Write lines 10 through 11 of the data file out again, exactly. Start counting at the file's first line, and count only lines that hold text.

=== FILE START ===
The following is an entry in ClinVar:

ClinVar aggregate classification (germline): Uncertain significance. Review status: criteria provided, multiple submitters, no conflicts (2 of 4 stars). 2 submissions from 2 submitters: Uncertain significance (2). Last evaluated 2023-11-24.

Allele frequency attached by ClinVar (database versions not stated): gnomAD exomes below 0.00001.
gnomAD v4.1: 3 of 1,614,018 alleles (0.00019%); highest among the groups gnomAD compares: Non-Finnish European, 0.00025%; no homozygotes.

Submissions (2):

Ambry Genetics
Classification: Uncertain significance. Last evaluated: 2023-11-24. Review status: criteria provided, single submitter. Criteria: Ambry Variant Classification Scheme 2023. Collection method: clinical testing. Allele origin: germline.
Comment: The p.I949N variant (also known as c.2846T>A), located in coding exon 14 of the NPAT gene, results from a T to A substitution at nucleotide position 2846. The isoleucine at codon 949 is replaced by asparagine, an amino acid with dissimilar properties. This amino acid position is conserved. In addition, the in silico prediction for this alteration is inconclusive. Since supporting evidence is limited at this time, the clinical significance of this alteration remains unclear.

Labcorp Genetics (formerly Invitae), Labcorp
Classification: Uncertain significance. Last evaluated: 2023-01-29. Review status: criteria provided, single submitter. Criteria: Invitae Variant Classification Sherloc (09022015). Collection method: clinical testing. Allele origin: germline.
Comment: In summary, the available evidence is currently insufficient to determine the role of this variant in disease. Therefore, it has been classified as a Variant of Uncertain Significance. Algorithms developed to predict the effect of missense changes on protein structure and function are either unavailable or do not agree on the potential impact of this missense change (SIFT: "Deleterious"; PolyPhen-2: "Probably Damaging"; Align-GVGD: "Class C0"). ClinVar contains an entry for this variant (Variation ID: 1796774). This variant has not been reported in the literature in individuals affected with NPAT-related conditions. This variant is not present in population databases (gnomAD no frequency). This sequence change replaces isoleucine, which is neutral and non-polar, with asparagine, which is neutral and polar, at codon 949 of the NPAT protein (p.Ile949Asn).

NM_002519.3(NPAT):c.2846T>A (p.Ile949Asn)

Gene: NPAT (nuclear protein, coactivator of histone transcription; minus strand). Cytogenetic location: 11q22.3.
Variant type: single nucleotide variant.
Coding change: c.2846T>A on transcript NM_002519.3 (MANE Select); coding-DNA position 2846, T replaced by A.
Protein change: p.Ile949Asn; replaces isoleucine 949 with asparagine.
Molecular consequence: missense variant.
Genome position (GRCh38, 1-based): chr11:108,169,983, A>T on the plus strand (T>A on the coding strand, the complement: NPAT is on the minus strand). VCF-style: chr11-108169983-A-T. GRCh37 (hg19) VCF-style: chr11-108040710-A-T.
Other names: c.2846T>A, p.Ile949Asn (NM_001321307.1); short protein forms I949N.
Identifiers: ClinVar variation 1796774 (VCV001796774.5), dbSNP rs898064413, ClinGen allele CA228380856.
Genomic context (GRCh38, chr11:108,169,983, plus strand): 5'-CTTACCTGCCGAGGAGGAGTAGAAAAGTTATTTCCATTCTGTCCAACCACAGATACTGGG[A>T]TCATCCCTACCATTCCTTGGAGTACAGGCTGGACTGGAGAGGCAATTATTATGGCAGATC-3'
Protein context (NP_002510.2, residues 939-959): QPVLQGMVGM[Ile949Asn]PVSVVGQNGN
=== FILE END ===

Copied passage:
Classification: Uncertain significance. Last evaluated: 2023-01-29. Review status: criteria provided, single submitter. Criteria: Invitae Variant Classification Sherloc (09022015). Collection method: clinical testing. Allele origin: germline.
Comment: In summary, the available evidence is currently insufficient to determine the role of this variant in disease. Therefore, it has been classified as a Variant of Uncertain Significance. Algorithms developed to predict the effect of missense changes on protein structure and function are either unavailable or do not agree on the potential impact of this missense change (SIFT: "Deleterious"; PolyPhen-2: "Probably Damaging"; Align-GVGD: "Class C0"). ClinVar contains an entry for this variant (Variation ID: 1796774). This variant has not been reported in the literature in individuals affected with NPAT-related conditions. This variant is not present in population databases (gnomAD no frequency). This sequence change replaces isoleucine, which is neutral and non-polar, with asparagine, which is neutral and polar, at codon 949 of the NPAT protein (p.Ile949Asn).